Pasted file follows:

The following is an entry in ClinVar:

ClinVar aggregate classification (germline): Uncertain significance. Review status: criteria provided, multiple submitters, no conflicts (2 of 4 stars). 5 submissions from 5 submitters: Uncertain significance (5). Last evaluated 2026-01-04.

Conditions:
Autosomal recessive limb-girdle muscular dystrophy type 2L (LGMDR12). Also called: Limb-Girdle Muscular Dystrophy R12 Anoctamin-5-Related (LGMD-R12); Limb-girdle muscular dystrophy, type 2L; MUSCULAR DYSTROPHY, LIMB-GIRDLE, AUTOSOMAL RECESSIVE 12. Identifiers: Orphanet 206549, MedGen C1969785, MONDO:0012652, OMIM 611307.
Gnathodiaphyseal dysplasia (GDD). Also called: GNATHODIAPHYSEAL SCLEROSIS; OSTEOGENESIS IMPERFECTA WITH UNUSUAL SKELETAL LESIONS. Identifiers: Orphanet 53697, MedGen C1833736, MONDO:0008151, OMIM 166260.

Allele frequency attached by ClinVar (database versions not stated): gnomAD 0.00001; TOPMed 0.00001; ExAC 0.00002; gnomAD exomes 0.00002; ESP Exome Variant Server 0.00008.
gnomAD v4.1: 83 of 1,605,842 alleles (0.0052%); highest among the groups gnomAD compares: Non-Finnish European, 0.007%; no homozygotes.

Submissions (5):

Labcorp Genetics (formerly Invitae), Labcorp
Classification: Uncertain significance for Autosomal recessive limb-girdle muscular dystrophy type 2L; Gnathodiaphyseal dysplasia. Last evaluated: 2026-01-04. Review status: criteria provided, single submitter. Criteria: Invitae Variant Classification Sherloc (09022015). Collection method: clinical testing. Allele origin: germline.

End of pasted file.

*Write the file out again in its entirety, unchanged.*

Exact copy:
The following is an entry in ClinVar:

ClinVar aggregate classification (germline): Uncertain significance. Review status: criteria provided, multiple submitters, no conflicts (2 of 4 stars). 5 submissions from 5 submitters: Uncertain significance (5). Last evaluated 2026-01-04.

Conditions:
Autosomal recessive limb-girdle muscular dystrophy type 2L (LGMDR12). Also called: Limb-Girdle Muscular Dystrophy R12 Anoctamin-5-Related (LGMD-R12); Limb-girdle muscular dystrophy, type 2L; MUSCULAR DYSTROPHY, LIMB-GIRDLE, AUTOSOMAL RECESSIVE 12. Identifiers: Orphanet 206549, MedGen C1969785, MONDO:0012652, OMIM 611307.
Gnathodiaphyseal dysplasia (GDD). Also called: GNATHODIAPHYSEAL SCLEROSIS; OSTEOGENESIS IMPERFECTA WITH UNUSUAL SKELETAL LESIONS. Identifiers: Orphanet 53697, MedGen C1833736, MONDO:0008151, OMIM 166260.

Allele frequency attached by ClinVar (database versions not stated): gnomAD 0.00001; TOPMed 0.00001; ExAC 0.00002; gnomAD exomes 0.00002; ESP Exome Variant Server 0.00008.
gnomAD v4.1: 83 of 1,605,842 alleles (0.0052%); highest among the groups gnomAD compares: Non-Finnish European, 0.007%; no homozygotes.

Submissions (5):

Labcorp Genetics (formerly Invitae), Labcorp
Classification: Uncertain significance for Autosomal recessive limb-girdle muscular dystrophy type 2L; Gnathodiaphyseal dysplasia. Last evaluated: 2026-01-04. Review status: criteria provided, single submitter. Criteria: Invitae Variant Classification Sherloc (09022015). Collection method: clinical testing. Allele origin: germline.